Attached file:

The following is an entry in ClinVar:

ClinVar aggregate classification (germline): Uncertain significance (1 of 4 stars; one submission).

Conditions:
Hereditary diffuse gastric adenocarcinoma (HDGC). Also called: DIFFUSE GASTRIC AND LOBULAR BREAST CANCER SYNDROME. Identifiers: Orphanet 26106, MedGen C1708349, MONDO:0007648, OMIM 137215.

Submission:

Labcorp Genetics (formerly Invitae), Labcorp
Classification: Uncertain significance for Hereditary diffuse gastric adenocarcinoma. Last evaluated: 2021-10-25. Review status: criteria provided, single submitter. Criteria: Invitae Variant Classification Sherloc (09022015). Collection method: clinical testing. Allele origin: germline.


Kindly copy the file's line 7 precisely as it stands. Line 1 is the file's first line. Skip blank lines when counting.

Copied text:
Classification: Uncertain significance for Hereditary diffuse gastric adenocarcinoma. Last evaluated: 2021-10-25. Review status: criteria provided, single submitter. Criteria: Invitae Variant Classification Sherloc (09022015). Collection method: clinical testing. Allele origin: germline.